sIRB should also allow IRBs to pay more attention or perhaps change their approaches to single-site non-traditional clinical trials, which can present significant review challenges.5 Institutions and IRBs often have greater abilities to influence this type of research. An institution and IRB with a reduced study load due to sIRB (in theory) can use existing resources to begin to offer additional services, such as ethics consultations, investigator trainings, protocol development support, or regulatory affairs.

 

Improved Access to New Resources

sIRB should result in a more integrated research landscape that includes institutions and IRBs frequently learning and working together. Information about research and IRB operations, policies, and procedures should become more available—hopefully counteracting the recent trend of non-public forms and policies. The development of stronger connections between institutions will trigger conversations: How do you handle emergency uses? What’s your policy for a short form consent process? These interactions should help institutions and IRBs identify opportunities to improve before significant problems arise and perhaps result in trusted partners who could be relied upon to handle sensitive reviews or circumstances—for example, research in which the institution maintains a conflict of interest or research conducted by an investigator with a poor working relationship with the IRB.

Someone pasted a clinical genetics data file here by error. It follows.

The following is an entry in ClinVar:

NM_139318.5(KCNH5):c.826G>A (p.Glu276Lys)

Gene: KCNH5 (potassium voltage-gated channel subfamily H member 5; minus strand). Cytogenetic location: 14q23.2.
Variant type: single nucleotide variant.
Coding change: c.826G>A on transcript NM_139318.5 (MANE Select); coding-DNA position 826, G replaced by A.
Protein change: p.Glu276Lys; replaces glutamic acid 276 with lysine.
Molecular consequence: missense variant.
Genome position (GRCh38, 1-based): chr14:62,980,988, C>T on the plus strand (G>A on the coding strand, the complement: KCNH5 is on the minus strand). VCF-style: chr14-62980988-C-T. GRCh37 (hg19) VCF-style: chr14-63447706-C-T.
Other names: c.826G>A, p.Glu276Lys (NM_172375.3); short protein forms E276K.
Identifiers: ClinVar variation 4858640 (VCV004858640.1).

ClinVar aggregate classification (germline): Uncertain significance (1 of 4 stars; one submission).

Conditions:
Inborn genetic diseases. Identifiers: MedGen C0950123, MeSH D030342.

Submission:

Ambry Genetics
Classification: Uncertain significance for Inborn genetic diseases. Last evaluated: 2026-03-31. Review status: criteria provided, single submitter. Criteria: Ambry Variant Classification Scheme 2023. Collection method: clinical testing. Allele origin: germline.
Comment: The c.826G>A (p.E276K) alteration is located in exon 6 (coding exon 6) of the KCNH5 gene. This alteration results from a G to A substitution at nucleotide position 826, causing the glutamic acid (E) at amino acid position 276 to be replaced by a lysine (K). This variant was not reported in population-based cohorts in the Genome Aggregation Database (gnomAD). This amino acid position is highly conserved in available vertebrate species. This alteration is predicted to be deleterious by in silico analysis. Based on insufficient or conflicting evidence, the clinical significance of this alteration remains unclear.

Where to start?

sIRB will be required for all NIH studies by January 25, 2018; federally funded studies by January 20, 2020; and, likely, FDA-regulated research by December 19, 2020. The stakeholders most opposed to sIRB throughout have been institutions and IRBs.6 This opposition is understandable. Preparation for sIRB will require an intensive commitment of limited institutional resources. But it will also present a rare opportunity to consider an institution’s human subjects protection program from top to bottom and, hopefully, whether institutional resources can be deployed in new ways with greater impact. I know that we here at Kinetiq have a few ideas about this. Let us know if you’d like to talk.

 


References

1 Notice of Proposed Rule Making for Federal Policy for the Protection of Human Subjects Revised Common Rule, 80 Fed. Reg. 53983 (September 8, 2015).

2 About the CIRB, https://www.ncicirb.org/about-cirb

3 80 Fed. Reg. 53984.

4 Final Rule for Federal Policy for the Protection of Human Subjects Revised Common Rule, 82 Fed. Reg. 7208 (January 19, 2017).

5 Dawn M. Furey, Stuart Horowitz, PhD, Single IRB Review for All Multicenter Clinical Trials, Applied Clinical Trials (September 20, 2017), http://www.appliedclinicaltrialsonline.com/single-irb-review-all-multicenter-clinical-trials

6 80 Fed. Reg. 53983.